The Barn became a solution to a problem that was created in the fall of 2006. I have 23 POS cars parked in a back 40 of my buddy Tommy’s property. Then one day I get the call;
“You need to get the shit out of here”
I wasn’t surprised about the call, but it I still wasn’t ready for it. Now what?
I drove past this barn that was about a mile up the road nearly everyday. Then one day there is a “for sale” sign up. I thought to myself that might work.
I start trading phone calls with the guy who owns it, he also happened to be the selling agent for the house I live in when I bought it. My goal is to rent the barn, his goal is to sell it to me. After long rounds of waiting for him to call me back (this is a negotiation necessity) , I finally suggest that I would consider a “rent to own” concept. This is great for me, as I am more interested in the “rent” part, and he thinks the place is sold. The way the project is going, I might want to buy the thing…
The barn has three levels: Basement with a dirt floor and poured cement (not concrete) walls, the main floor, and a upper level, which is really just a few barn board that run across the beams.
The bottom floor is currently storing the engines and transmissions. It would be sweet to pour a concrete floor and put in a workshop. It would be easy to insulate the ceiling and keep this area heated. The main floor could fit 8 vw’s if I really crammed it full, but right now I have 5 buses, and the squareback inside. The third level could be reinforced to become a perfect parts storage area.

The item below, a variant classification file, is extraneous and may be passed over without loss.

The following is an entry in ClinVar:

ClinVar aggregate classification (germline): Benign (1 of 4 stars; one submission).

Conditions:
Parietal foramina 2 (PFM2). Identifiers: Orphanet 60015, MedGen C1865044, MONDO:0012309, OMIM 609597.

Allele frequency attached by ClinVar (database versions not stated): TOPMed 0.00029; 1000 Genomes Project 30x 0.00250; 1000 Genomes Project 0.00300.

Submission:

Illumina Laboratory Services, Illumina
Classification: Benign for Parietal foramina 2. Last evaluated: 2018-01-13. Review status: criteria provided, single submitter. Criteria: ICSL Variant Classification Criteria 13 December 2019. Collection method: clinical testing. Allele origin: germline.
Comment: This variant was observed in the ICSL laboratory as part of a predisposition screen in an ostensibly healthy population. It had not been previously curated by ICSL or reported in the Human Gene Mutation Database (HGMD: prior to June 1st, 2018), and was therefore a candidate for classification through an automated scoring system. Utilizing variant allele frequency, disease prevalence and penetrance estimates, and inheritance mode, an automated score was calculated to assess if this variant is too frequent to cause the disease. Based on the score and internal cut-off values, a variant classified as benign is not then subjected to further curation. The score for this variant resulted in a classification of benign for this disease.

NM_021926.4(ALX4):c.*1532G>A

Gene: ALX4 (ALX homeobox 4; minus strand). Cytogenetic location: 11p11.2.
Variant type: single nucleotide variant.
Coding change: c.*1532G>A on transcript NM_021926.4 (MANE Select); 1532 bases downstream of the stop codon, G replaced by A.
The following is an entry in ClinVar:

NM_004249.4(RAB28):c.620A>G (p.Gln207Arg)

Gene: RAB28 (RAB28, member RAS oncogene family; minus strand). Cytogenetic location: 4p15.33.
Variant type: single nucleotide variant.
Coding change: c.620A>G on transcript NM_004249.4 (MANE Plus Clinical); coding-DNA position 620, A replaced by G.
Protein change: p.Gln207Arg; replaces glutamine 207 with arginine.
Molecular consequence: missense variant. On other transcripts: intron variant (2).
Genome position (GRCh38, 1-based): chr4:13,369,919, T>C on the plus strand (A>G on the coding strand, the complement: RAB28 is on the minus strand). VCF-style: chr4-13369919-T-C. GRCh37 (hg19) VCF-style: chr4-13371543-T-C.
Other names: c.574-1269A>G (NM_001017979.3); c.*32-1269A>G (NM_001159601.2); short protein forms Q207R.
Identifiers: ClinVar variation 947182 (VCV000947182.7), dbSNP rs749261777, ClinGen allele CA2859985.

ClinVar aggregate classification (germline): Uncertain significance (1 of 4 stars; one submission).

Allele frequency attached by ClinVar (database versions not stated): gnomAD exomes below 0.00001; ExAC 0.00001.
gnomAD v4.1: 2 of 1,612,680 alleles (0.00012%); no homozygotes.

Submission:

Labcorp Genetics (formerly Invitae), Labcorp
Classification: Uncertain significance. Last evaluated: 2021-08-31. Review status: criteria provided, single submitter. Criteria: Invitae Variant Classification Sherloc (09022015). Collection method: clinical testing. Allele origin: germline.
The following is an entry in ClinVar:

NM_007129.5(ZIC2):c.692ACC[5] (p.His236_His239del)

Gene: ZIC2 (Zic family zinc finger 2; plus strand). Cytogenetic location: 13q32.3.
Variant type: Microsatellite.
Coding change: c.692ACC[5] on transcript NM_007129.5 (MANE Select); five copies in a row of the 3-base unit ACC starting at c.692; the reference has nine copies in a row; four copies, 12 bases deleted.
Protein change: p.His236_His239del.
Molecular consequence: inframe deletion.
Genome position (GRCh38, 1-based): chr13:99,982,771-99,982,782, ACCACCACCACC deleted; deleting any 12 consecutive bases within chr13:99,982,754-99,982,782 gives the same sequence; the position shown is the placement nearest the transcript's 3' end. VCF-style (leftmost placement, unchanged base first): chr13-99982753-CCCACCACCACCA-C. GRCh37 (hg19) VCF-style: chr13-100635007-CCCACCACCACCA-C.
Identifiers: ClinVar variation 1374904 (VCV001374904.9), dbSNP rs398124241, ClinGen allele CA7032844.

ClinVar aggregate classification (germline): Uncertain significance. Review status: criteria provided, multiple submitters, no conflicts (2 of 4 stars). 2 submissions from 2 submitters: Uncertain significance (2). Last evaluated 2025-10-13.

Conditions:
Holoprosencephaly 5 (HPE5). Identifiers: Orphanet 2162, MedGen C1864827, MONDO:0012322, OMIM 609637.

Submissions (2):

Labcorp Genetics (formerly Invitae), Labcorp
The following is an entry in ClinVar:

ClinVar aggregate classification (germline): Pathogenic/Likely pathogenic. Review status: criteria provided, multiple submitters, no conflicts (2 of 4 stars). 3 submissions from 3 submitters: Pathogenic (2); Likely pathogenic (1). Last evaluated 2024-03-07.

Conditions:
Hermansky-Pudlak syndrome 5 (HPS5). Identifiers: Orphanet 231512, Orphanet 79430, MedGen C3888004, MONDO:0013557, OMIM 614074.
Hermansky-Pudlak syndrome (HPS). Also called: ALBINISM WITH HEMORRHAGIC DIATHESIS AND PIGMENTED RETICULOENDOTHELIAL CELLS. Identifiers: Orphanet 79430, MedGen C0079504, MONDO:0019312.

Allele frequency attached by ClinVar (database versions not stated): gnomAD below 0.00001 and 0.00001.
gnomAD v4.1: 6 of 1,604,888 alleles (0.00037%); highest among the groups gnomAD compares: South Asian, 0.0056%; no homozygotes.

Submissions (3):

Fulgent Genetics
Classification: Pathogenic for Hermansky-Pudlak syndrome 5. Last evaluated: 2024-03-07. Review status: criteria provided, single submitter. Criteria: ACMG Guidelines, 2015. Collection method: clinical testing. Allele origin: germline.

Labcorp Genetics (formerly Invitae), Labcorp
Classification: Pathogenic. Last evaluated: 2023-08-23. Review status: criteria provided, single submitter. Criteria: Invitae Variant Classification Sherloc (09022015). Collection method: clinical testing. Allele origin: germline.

There are two flaws with the space. The first is the barn wood floors; uneven, with holes and large cracks. This makes it a challenge to roll around on a creeper or move my tool chests. I could put in a plywood floor with shims to level out a “working area” and I probably will this summer.
The second flaw is a bigger problem. The roof is tin and delivers a load of snow precisely in front of the doors after each heavy snow. Sometimes this just means that I need to shovel for half an hour to get in, but if we get pounded with snow like we have in February and March of this year, then a solid ice block is created. Add a few days of rain like we had, and forget about it . It has been 5 weeks since I secured entrance to it. Saturday was a nice day. Even though it was 22 degrees. I decided to try to get it open.
Loaded with 3 shovels, a hoe, an axe and a hammer, I dragged my kids out to work on this. Now living in a mining town for 5 years taught me a few things; A) Anything can be removed with pressure and force. B) Rocks are harder than ice C) Most chain gangs are successful because they use free labor and the work is simple enough for anyone, even kids. I decided the first step would be to remove snow… this took the 5 foot mound down to about 3 feet. Next, create a trough behind the block of ice in front of the door. Then, start chipping the ice between the door and the solid block… This needed to be gentle work, because we could easily damage the thin steel walls of the barn.
We chip and muck (a mining technique) and slowly, over a period of two hours, we get to within 8 inches of the ground, and hit solid ice. It is time for Calcium Carbonate. I purchased a large bag for this occasion. We put a generous heap across the edge of the block of ice and call it a day. Wine makes a wonderful muscle relaxant. My kids each took hot baths that night.
On Sunday, we return to find that the Cal Carb did it’s job, and the block of ice is now filled with holes. A little chipping with a hammer,we get the track clean enough that with a little pulling, the door opens. Then we can attack the ice with heavy tools… 70,000 BTU’s of heat can really finish a job off well. Once it gets fired up, the track, the block of ice, the channel all start to turn to water and wash away.
Hopefully this will stay like this for a while, and I can start to work on the right door, which is still in the same condition that I found the first one in on Saturday… just a little pressure and force and it will be open. The best part: I now can start on the Squareback engine.